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A.Word.A.Daywith Anu Garg
If the English language were a cake, its batter would have Germanic flour. Sugar, butter, and milk would be of Norse, French, and Latin origins, not necessarily in that order. And on top of that would be icing with little flourishes here and there made up of dozens of languages -- Arabic, Chinese, Spanish, Hindi, and others -- it has borrowed from.
Of course, that's the simplified view you might see on a Martha Stewart cooking show. The recipe for the making of the English language takes hundreds of ingredients, thousands of years of messy hodgepodge, and it goes on forever -- it's still in the oven. A language is never finished, unless it's a dead language.
Here's a very brief biography of the English language. The 5th century brought Germanic tribes to Britain, pushing away Celtic speakers; in the 9th century it was the Vikings with their Norse; in the year 1066, French became paramount with William the Conqueror. Latin came over from academia and religion in fits and starts at various times throughout. Later, colonization, trade, and exploration brought words from dozens of languages, Hindi, Chinese, Japanese, and others into the English language.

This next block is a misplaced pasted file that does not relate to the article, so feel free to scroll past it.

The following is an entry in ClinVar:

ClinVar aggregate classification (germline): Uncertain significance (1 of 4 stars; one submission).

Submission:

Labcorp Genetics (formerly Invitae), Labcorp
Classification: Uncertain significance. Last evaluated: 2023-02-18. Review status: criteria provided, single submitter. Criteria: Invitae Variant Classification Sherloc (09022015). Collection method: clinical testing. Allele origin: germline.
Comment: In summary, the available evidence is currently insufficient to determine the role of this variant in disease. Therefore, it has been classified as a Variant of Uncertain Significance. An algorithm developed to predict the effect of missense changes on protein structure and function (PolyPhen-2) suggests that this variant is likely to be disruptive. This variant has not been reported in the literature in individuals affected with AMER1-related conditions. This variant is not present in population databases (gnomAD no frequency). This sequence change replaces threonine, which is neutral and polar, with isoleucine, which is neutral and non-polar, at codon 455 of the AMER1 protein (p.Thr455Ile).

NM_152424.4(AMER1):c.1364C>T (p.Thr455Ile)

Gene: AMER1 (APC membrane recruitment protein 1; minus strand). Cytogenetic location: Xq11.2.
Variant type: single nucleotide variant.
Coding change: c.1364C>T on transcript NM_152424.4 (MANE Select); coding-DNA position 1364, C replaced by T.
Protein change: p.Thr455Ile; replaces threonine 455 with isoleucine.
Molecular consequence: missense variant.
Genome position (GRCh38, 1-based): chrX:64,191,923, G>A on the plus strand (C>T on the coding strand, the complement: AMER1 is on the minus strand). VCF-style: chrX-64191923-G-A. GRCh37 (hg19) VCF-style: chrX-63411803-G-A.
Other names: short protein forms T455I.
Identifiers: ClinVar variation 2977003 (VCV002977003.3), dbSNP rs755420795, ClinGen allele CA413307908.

This week we'll feature five words to illustrate this mix of ingredients of the English language with words from Old English (Anglo-Saxon), Old Norse, Latin, French, and Chinese.
verb tr., intr.: To be necessary, worthwhile, or appropriate.
From Old English behofian (to need), from behof (profit, need). Earliest documented use: around 890.
"And it will behoove you to keep my visit and our secret to yourself."
Brenda Jackson; A Silken Thread; Kimani Press; 2011.
"It may behoove Google to take these suits to trial in order to clarify a principle."
Old Media Sue; The Economist (London, UK); Mar 14, 2007.
See more usage examples of behoove in Vocabulary.com's dictionary.
A THOUGHT FOR TODAY:Anger as soon as fed is dead- / 'Tis starving makes it fat. -Emily Dickinson, poet (1830-1886)